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(Mis)Diagnosing the Problem

Per an NYT May 27, 2016 (electronic) article describing and complaining about the time-consuming ordeal resulting from T.S.A. security lines for those seeking to board commercial flights in the U.S.: “Fundamentally, the problem isn’t about politics. It’s economics.”

The idea that economics can be cleanly separated from politics seems a modern and erroneous phenomenon (e.g. philosophy of economics). This is one of the reasons why the study and practice of accounting and law, especially the forensic sub-disciplines that challenge, where appropriate, accepted conventional wisdom, is helpful to wade through the purposeful / inadvertent mucks of obfuscation: Without a broad understanding of the concepts of costs (e.g., who pays and who does not as a result of a more or less rationally determined public policy), benefits (e.g., who prospers and who does not prosper from a more or less rationally determined public policy), rights and obligations (e.g., who receives economic and financial assets and who is burdened with economic and financial liabilities imposed under the rule of law resulting from a more or less rationally determined public policy), etc. the concepts of economics may be useful and thought-provoking (e.g., opportunity cost, externalities) in some contexts but not directly on point in other contexts.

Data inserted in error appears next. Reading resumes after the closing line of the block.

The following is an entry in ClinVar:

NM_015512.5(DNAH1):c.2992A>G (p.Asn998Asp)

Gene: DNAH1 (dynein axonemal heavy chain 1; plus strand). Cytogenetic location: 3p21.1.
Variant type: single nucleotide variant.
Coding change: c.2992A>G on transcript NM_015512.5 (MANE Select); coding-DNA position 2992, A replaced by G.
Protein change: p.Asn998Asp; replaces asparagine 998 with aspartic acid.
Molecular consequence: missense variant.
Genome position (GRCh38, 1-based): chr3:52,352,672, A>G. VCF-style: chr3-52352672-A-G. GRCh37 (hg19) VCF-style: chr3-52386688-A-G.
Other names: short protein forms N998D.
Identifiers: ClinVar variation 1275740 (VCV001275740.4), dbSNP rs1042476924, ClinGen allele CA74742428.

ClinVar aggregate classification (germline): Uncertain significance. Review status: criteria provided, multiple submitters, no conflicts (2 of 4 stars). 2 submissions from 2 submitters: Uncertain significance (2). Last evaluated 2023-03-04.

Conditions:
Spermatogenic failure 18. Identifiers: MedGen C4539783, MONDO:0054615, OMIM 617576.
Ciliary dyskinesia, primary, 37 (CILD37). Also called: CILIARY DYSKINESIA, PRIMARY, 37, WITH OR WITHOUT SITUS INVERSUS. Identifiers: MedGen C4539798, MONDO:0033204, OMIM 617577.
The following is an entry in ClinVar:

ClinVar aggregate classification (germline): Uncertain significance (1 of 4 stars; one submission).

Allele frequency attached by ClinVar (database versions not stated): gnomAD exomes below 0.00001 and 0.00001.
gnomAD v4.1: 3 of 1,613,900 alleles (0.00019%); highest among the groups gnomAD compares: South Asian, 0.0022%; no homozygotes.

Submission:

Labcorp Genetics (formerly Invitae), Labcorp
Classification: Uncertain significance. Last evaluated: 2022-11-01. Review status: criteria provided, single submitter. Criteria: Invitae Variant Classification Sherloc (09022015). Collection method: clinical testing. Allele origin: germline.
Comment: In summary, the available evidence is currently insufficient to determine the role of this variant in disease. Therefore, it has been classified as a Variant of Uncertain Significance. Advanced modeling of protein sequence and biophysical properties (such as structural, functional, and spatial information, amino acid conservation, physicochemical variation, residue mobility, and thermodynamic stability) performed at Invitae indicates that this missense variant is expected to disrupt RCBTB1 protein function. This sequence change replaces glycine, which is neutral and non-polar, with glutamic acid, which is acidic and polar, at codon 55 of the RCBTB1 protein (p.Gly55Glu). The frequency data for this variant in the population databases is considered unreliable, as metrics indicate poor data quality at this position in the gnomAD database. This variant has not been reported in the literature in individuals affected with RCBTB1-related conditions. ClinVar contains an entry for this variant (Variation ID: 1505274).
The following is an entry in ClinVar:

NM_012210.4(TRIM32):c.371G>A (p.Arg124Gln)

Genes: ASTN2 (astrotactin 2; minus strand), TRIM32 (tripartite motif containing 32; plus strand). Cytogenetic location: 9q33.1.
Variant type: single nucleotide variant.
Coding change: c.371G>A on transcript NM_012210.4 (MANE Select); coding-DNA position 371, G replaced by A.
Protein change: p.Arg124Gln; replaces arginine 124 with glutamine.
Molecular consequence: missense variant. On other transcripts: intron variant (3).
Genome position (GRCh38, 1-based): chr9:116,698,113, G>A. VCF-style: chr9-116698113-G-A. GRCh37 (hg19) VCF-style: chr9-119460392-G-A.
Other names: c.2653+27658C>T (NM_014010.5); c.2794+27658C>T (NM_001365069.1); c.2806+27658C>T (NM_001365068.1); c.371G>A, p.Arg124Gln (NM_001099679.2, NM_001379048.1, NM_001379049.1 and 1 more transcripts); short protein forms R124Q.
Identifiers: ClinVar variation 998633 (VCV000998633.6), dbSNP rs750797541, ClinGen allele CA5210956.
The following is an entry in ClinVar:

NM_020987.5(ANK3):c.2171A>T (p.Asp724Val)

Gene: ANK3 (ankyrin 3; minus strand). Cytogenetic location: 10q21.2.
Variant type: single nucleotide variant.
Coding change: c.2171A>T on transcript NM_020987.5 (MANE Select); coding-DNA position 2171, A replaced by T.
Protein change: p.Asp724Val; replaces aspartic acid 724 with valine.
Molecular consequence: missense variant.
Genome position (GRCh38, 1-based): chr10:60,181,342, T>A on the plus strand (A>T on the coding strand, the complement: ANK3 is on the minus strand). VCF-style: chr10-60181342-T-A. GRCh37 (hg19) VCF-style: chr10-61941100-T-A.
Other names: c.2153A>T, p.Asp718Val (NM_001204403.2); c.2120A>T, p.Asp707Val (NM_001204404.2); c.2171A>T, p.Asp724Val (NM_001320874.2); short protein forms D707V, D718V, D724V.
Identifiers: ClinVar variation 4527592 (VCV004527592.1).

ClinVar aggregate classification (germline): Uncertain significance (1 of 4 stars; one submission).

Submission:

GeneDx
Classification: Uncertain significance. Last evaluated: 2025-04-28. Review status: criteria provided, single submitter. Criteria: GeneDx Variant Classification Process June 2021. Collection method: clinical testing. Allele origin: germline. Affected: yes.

From the same article: “But T.S.A. ledgers don’t capture the cost of wasted time.” Indeed, the T.S.A. does not (like other reporting entities in the public, private, and independent sectors in the U.S., if not across the world) record and report costs borne by other persons (e.g., externalities) until and unless these result in a probable and measurable obligation to the reporting person(s). Many ideas that bore (and bear) prosperity for some persons from public policies enforceable through courts of law may be analyzed as economic in nature, but this would not comprise a materially complete and accurate assessment of the eruption of the problem (e.g., idle / stressful time-consumption endured by the ordinary air traveler). Policy is neither etched in stone (cf. geology) nor a product of accidental thinking (cf. astrology).

Analogously, are the issues occurring at CUNY (and other public universities across the U.S., if not across the world) economic and not political in origin and solution? Are politics and budgets imposed through the operation of natural law (as bears swipe fish from a stream and the earth orbits the sun); or are they dependent on the operation of artificially created rules and laws? As I probably too often remind my students: one person’s expense is another person’s revenue. Qui bono?

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